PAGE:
The original CheckMate 577 data was presented in ESMO a few years ago, it was then published in The New England Journal of Medicine. The study was basically looking at the role of adjuvant nivolumab post-trimodality therapy in stage 2/3 oesophageal and GE junction cancers that had an R0 resection. What we did in that study was we randomised patients up to about 16 weeks later to get adjuvant nivolumab and there were certain time points when patients started the drug. What we saw was a doubling in the median disease free survival from just over 11 months to 22 months. The hazard ratio there was 0.69. Then as we looked at longer follow-up we saw a directionally improved hazard ratio, decreasing there to 0.67.
So what we did in this particular data and abstract was we looked at the first comprehensive biomarker analysis of this particular study. Now, remember, this is the only immune checkpoint inhibitor approved in GI cancers in early-stage disease. So it’s a very precious database, it’s the largest biomarker database of its size that exists at the moment. So we did look at the groups to see if there were any specific biomarkers that were indicative of improved efficacy or not.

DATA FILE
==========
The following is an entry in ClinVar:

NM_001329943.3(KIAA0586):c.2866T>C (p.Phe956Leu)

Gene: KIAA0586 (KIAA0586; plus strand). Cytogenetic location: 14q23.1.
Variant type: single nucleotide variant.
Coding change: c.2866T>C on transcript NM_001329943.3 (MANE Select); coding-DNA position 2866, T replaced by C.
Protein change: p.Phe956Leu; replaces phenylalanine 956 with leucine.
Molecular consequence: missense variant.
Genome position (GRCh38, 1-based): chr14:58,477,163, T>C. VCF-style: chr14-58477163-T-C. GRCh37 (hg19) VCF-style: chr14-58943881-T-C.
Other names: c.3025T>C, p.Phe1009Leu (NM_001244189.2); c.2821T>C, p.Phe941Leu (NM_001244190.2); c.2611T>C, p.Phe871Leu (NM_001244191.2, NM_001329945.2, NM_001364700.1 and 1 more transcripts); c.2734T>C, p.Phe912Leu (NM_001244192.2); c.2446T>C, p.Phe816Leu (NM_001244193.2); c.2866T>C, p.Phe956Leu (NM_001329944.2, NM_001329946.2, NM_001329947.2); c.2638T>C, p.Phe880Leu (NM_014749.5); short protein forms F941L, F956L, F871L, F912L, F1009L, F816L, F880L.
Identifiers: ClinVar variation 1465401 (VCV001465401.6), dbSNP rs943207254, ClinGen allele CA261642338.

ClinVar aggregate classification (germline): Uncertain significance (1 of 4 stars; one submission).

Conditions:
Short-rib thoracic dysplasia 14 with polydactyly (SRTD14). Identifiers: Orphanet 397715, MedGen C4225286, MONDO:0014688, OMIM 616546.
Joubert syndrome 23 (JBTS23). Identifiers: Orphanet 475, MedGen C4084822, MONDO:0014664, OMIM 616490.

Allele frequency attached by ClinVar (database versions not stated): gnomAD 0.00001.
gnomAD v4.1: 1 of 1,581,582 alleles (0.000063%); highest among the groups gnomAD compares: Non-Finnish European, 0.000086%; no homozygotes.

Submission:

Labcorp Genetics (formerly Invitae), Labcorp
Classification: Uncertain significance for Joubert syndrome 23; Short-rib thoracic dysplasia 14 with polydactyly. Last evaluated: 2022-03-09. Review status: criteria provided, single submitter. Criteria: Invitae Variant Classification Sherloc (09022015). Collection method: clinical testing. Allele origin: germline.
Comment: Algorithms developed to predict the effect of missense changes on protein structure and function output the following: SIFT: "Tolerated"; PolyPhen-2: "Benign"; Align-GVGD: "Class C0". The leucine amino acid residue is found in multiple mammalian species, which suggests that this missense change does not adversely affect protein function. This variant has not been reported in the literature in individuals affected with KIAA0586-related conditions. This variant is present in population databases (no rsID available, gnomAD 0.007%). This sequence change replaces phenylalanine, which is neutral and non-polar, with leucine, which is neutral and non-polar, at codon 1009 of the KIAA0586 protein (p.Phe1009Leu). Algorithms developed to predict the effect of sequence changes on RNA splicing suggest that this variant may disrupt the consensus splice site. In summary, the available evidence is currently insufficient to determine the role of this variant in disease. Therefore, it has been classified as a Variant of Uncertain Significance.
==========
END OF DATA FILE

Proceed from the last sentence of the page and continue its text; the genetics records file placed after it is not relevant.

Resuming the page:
What did you find with this new analysis?
We looked at a variety of biomarkers; the first ones we looked at were gene expression signatures and they were assessed by RNA sequencing of the baseline post-chemoradiotherapy surgical tissue. We looked at five different categories: an inflammatory gene expression signature; proliferative; M2 macrophages; endothelial and fibroblast. The genes are available in the appendix but each of these gene expression signature scores were generated from the literature and from internal Bristol Myers Squibb data. They had previously been shown in an advanced setting, in the CheckMate 649 trial, to be indicative of an improved survival with the use of nivolumab or ipilimumab.
So here now, in the early-stage setting, we looked at similar signatures to see if there was a benefit. We divided those into patient groups, into high, medium or low subgroups defined by signature score tertiles. Then we also looked at a select number of relevant genetic mutations or gene mutations, should I say, to see if there was a difference in response based on gene mutation status. Those particular ones we looked at were NOTCH1, CDKN2A, PIK3CA and ARID1A.